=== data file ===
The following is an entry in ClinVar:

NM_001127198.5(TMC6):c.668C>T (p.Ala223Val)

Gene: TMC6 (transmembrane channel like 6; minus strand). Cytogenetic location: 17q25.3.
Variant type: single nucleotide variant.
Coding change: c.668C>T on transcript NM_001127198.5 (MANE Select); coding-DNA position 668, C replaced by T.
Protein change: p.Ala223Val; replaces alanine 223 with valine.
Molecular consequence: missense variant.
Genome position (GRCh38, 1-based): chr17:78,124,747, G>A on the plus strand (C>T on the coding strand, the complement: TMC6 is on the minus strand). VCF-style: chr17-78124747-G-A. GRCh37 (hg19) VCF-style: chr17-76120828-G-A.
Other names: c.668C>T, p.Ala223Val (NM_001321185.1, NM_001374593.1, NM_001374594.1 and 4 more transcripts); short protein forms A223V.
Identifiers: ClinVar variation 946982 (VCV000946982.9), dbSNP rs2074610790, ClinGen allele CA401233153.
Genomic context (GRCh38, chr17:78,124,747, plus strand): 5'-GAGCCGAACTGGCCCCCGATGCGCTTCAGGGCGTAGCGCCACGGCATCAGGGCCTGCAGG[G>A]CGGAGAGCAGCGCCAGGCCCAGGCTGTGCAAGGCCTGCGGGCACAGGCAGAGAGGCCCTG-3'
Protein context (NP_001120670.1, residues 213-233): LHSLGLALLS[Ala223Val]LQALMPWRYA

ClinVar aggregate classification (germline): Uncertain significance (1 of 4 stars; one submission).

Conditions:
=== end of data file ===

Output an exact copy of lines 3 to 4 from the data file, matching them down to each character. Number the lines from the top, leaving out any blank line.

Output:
Gene: TMC6 (transmembrane channel like 6; minus strand). Cytogenetic location: 17q25.3.
Variant type: single nucleotide variant.